Red Maple Swamp Maple Soft Maple White Maple
=Habitat and Range.=--Borders of streams, low lands, wet forests,
swamps, rocky hillsides.
Nova Scotia to the Lake of the Woods.
Common throughout New England from the sea to an altitude of 3000 feet
South to southern Florida; west to Dakota, Nebraska, and Texas.
=Habit.=--A medium-sized tree, 40-50 feet high, rising occasionally in
swamps to a height of 60-75 feet; trunk 2-4 feet in diameter, throwing
out limbs at varying angles a few feet from the ground; branches and
branchlets slender, forming a bushy spray, the tips having a slightly
upward tendency; head compact, in young trees usually rounded and
symmetrical, widest just above the point of furcation. In the first warm
days of spring there shimmers amid the naked branches a faint glow of
red, which at length becomes embodied in the abundant scarlet, crimson,
or yellow of the long flowering stems; succeeded later by the brilliant
fruit, which is outlined against the sober green of the foliage till it
pales and falls in June. The colors of the autumn leaves vie in
splendor with those of the sugar maple.
=Bark.=--In young trees smooth and light gray, becoming very dark and
ridgy in large trunks, the surface separating into scales, and in very
old trees hanging in long flakes; young shoots often bright red in
autumn, conspicuously marked with oblong white spots.
=Winter Buds and Leaves.=--Buds aggregated at or near the ends of the
preceding year's shoots, about 1/8 inch long; protected by dark reddish
scales; inner scales lengthening with the growth of the shoot. Leaves
simple, opposite, 3-4 inches long, green and smooth above, lighter and
more or less pubescent beneath, especially along the veins; turning
crimson or scarlet in early autumn; ovate, 3-5-lobed, the middle lobe
generally the longest, the lower pair (when 5 lobes are present) the
smallest; unequally sharp-toothed, with broad, acute sinuses; apex
acute; base heart-shaped, truncate, or obtuse; leafstalk 1-3 inches
long. The leaves of the red maple vary greatly in size, outline, lobing,
and shape of base.
=Inflorescence.=--April 1-15. Appearing before the leaves in close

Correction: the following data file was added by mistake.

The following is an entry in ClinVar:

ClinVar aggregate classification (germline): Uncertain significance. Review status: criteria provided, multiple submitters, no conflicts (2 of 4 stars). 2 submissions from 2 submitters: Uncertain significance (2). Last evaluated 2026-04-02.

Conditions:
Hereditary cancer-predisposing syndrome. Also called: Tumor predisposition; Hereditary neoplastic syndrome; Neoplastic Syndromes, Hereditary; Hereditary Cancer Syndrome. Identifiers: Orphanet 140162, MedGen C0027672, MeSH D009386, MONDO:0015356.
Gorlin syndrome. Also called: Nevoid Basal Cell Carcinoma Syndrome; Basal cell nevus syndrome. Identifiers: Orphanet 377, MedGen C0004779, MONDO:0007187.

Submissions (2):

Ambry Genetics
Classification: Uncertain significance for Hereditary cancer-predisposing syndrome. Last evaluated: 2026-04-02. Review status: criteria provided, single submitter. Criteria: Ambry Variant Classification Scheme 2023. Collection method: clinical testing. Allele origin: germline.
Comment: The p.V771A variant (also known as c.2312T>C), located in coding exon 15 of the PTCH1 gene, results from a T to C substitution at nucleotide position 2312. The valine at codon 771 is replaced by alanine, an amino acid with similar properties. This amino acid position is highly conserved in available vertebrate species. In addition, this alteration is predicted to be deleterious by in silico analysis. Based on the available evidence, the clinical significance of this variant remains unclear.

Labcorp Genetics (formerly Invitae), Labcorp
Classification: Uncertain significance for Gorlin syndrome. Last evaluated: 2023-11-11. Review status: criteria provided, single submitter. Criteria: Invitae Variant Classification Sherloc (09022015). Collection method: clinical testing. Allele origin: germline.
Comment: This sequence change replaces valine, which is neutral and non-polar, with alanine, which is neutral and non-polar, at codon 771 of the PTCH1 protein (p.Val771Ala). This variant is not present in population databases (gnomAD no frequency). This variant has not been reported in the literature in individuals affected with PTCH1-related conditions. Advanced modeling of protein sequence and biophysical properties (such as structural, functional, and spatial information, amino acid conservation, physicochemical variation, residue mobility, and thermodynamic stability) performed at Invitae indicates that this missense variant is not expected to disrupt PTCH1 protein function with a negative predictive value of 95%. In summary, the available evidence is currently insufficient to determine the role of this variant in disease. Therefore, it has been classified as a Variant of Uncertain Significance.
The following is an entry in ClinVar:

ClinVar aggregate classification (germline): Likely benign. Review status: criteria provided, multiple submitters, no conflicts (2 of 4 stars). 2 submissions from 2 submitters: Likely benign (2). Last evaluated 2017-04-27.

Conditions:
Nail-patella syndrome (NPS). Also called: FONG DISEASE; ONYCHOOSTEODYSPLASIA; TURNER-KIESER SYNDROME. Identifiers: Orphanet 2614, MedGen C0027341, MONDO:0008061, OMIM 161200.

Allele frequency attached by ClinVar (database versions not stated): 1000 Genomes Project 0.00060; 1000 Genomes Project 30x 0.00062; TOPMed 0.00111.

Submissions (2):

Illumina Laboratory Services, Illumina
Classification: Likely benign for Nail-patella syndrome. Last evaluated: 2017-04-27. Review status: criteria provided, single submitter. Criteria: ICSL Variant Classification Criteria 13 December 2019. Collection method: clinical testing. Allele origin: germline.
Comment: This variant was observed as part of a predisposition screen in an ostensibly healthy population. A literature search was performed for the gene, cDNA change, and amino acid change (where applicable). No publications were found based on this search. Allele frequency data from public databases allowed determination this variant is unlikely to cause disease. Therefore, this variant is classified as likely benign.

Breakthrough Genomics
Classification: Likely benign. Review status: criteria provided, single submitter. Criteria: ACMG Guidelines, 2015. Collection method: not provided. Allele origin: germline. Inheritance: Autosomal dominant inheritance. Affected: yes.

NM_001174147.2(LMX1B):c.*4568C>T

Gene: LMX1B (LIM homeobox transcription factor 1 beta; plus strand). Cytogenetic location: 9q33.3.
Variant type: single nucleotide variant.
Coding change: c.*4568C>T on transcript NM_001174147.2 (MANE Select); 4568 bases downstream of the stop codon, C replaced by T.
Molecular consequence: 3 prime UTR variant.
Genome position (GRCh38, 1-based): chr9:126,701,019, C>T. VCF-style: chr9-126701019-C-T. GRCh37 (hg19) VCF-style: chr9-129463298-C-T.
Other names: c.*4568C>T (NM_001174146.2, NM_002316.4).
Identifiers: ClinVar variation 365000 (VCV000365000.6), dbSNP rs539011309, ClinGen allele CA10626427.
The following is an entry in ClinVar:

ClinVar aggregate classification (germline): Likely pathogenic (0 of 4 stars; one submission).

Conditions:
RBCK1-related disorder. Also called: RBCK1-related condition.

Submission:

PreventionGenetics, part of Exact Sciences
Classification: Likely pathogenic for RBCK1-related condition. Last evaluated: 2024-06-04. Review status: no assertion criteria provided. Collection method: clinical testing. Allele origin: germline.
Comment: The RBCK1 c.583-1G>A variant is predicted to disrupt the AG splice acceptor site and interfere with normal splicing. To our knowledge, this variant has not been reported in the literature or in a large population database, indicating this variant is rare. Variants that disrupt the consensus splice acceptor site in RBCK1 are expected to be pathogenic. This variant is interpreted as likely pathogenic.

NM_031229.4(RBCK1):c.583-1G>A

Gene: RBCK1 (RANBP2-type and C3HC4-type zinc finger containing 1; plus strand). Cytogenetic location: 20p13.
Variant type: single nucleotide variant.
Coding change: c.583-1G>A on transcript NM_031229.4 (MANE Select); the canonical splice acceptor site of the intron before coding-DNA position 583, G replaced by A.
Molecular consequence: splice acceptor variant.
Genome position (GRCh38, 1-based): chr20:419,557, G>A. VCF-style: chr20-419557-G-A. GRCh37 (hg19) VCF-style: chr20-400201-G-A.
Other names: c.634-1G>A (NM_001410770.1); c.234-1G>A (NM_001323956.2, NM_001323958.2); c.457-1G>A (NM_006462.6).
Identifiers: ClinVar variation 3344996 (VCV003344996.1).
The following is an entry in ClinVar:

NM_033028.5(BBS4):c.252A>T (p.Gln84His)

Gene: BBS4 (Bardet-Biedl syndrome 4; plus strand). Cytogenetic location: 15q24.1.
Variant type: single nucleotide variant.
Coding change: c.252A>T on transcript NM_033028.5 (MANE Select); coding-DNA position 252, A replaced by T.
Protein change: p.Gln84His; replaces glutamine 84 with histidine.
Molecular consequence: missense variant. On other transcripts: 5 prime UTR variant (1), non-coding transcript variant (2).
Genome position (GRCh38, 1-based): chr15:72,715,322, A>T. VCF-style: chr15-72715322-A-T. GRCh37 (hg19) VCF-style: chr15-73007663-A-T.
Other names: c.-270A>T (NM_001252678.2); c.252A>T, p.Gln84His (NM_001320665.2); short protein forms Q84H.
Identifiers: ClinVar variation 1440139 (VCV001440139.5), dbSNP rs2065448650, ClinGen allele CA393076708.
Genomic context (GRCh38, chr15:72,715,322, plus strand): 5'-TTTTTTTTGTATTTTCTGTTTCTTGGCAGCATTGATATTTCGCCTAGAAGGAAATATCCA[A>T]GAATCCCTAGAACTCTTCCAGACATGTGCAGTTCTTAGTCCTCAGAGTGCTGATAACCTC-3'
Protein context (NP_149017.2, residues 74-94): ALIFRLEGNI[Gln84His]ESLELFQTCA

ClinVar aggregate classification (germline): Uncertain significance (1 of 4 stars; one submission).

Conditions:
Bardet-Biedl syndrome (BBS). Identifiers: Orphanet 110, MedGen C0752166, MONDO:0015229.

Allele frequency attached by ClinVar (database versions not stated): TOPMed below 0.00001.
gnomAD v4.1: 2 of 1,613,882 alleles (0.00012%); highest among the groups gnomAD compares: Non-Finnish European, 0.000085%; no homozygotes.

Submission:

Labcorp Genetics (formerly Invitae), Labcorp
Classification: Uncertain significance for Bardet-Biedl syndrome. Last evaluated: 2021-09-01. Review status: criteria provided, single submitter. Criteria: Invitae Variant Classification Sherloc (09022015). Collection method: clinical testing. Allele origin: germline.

clusters encircling the shoots of the previous year, varying in color
from dull red or pale yellow to scarlet; the sterile and fertile flowers
mostly in separate clusters, sometimes on the same tree, but more
frequently on different trees; calyx lobes oblong and obtuse; petals
linear-oblong; pedicels short; stamens 5-8, much longer than the petals
in the sterile and about the same length in the fertile flowers; the
smooth ovary surmounted by a style separating into two much-projecting
=Fruit.=--Fruit ripe in June, hanging on long stems, varying from brown
to crimson; keys about an inch in length, at first convergent, at
maturity more or less divergent.
=Horticultural Value.=--Hardy throughout New England; found in a wider
range of soils than any other species of the genus, but seeming to
prefer a gravelly or peaty loam in positions where its roots can reach a
constant supply of moisture. It is more variable than any other of the
native maples and consequently is not so good a tree for streets, where
a symmetrical outline and uniform habit are required. It is
transplanted readily, but recovers its vigor more slowly than does the
sugar or silver maple and is usually of slower growth. Its variable
habit makes it an exceedingly interesting tree in the landscape.
3. Branch with sterile flowers.
4. Sterile flower.
5. Branch with sterile and fertile flowers.
6. Fertile flower.
7. Fruiting branch.
8. Variant leaves.
=Acer saccharinum, L.=
Acer dasycarpum, Ehrh.